"I could do better"
The opening words from Player of the Final Faith Nathan after their win perfectly sums up the mindset of the Australian Sevens side after their near-perfect weekend: proud but not satisfied.
The Women's side pulled off back-to-back Cup victories for the first time since 2017 as they smothered Fiji 15-5.
It ended up being a near-identical replay of last week's opening round: The Aussies cruising through the first day before a minor scare in their final pool game shocks them back to life as they ease to victory over Fiji.
“I feel really stoked and so proud of the team who have worked so hard. Winning back-to-back is harder but we had one goal in mind this weekend and that’s exactly what we did," captain Demi Hayes said after the win.
"We will have a little Christmas break but then get straight back into it and be ready for Spain.”
Meanwhile, the men built off their fifth-place finish as they powered their way to the Final.
Flyer Dietrich Roache told Rugby.com.au before the event they had the belief to go all the way and it showed as they pulled off impressive wins over the likes of USA and Ireland before a thumping 40-0 victory over Argentina in the semi-final.
They would fall agonisingly close in the Final against South Africa as a promising attack on the siren came undone just 10 metres from the line.
The weekend marked the third time in history both Australian teams made the Cup finals and proved there's still plenty to be excited about despite a below standards Tokyo.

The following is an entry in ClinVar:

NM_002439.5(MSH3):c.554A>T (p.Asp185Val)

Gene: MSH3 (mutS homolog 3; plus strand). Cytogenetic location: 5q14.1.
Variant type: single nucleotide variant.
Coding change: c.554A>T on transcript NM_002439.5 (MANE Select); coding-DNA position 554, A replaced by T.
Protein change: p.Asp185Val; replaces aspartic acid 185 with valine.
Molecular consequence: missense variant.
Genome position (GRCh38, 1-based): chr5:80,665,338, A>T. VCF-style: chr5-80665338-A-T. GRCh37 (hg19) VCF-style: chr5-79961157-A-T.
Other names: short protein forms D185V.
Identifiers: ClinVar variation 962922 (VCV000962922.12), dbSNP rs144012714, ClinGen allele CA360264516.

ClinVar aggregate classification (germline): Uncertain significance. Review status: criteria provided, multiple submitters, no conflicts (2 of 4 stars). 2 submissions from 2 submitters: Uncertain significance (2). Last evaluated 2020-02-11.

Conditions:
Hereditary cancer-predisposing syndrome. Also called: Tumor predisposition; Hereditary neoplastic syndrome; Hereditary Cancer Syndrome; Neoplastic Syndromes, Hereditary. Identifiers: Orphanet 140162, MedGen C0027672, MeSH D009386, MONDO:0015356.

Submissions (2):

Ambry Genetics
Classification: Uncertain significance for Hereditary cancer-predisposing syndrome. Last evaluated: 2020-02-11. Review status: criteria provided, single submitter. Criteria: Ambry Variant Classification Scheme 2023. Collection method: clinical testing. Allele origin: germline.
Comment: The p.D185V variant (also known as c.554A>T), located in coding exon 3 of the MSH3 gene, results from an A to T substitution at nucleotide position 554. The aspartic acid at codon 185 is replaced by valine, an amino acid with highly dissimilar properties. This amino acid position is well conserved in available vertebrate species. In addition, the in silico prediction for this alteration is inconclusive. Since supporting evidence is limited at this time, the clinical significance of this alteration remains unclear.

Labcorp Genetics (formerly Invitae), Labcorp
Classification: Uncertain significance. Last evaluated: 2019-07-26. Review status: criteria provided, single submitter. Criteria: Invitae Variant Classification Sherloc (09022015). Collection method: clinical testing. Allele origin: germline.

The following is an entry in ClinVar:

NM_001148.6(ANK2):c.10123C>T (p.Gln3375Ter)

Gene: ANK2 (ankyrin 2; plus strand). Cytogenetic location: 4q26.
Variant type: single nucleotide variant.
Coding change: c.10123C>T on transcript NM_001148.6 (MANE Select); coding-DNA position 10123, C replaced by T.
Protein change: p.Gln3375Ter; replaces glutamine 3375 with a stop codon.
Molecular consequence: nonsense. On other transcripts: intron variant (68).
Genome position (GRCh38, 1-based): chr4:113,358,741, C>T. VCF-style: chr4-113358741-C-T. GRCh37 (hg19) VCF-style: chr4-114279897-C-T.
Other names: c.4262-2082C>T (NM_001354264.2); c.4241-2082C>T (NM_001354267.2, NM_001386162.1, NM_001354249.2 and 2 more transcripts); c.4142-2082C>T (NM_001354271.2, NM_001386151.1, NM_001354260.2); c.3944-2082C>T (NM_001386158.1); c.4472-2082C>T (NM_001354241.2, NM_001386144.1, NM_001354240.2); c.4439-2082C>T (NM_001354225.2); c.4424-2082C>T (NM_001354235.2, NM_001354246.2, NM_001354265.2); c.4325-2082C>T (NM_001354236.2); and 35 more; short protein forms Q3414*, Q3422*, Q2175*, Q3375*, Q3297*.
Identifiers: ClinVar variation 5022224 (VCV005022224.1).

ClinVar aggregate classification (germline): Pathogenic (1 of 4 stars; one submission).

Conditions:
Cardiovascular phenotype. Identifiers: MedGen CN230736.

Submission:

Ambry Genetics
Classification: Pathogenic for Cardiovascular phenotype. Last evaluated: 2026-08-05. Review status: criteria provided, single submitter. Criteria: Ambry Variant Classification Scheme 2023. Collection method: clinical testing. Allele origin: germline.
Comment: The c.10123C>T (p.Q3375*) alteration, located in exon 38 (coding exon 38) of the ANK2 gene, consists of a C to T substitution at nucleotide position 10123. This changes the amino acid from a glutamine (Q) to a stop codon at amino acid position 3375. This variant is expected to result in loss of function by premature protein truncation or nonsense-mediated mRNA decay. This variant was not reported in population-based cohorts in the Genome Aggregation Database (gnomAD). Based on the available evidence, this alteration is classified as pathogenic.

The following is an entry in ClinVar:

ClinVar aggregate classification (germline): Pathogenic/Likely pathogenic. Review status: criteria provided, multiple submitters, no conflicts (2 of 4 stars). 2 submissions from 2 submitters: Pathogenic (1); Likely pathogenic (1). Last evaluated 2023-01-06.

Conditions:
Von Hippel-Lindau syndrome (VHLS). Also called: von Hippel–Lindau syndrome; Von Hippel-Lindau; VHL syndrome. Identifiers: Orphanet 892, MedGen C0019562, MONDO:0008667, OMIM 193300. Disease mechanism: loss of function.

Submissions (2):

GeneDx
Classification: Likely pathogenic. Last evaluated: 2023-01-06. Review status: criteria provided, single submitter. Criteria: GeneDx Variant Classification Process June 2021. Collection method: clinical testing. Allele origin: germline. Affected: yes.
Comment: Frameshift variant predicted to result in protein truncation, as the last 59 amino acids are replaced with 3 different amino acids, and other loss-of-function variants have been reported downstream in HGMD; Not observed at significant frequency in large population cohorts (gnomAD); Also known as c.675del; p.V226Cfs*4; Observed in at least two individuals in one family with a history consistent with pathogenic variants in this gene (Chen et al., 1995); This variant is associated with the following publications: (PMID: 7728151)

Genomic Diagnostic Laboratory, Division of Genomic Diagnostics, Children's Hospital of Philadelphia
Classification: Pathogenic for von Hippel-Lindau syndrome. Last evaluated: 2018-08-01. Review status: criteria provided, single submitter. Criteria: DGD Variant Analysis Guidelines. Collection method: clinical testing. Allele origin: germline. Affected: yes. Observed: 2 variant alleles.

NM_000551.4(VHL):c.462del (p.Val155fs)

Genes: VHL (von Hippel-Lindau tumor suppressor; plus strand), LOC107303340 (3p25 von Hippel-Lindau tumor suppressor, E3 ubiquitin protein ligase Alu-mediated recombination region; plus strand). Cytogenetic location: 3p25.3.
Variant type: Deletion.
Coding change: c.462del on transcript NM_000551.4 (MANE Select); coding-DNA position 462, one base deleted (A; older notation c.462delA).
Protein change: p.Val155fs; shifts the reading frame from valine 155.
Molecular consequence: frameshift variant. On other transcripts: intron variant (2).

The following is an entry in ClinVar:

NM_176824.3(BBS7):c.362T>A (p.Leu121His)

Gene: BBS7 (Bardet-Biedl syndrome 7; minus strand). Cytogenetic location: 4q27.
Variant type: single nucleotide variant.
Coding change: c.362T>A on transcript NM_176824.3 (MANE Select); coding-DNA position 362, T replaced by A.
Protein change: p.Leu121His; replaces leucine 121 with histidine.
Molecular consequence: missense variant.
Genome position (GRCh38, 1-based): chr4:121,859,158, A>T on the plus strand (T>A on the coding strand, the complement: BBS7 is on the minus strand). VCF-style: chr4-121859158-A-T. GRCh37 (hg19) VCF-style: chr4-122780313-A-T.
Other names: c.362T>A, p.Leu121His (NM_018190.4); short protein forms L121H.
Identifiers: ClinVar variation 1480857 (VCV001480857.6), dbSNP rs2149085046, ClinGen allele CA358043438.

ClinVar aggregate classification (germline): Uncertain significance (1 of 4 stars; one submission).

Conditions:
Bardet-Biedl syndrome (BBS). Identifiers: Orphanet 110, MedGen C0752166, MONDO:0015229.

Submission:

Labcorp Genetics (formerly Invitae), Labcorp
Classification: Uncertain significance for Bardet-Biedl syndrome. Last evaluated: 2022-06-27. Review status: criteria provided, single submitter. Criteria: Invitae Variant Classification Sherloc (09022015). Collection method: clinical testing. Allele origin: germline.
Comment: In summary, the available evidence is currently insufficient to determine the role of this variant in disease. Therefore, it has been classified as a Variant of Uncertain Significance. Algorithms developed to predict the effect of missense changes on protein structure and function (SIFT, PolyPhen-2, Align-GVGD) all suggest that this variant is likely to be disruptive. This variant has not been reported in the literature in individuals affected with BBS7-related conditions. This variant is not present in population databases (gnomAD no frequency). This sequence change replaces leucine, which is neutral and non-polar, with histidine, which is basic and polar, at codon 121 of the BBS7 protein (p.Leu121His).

This is especially prevalent when looking at the men's side, whose three losses against Fiji, New Zealand and Argentina in Tokyo saw them eliminated from medal contention whilst the trio of teams ended up filling the podium.
Australia's build-up was significantly affected by COVID, limited to games against NZ and the Oceania Sevens Championships.
However, that June tournament in Townsville may have been a blessing in disguise as it allowed the likes of Corey Toole, Henry Paterson, Tia Hinds and the Levi sisters to get valuable experience playing against International sides as part of the Oceania Barbarians.
With most teams on the circuit undergoing a major squad revamp, the youthful additions have provided a natural spark desperately needed to compete with the best teams in the world.
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Both teams will enter 2022 in the top three of the standings with full knowledge the dynamic will shift once they hit Spain with New Zealand set to return along with the disbanding of Great Britain to its individual nations.
Following their opening-round win, the Kiwis' absence was immediately and un-promptly noted by star Charlotte Caslick, who once again was named Impact Player of the Tournament.
“It was great. Obviously, we have a bit of a new-look side and I think those girls really stepped up and did a great job,” she said last week.
“We had a great energy throughout the week and I think that led onto the field. That was great within itself but for me, not having New Zealand there...I really want to beat NZ so I guess it’s great to get back on the winning side and you learn a lot from it.
“It’s something you have to work hard on getting good at so hopefully it gives us confidence by the time New Zealand are back, we’ve won four tournaments and we can rip into them."
With the looming discussions around coaches set to be finalised by the end of the year, the fortnight in Dubai has set the program up perfectly heading into a packed 2022 campaign.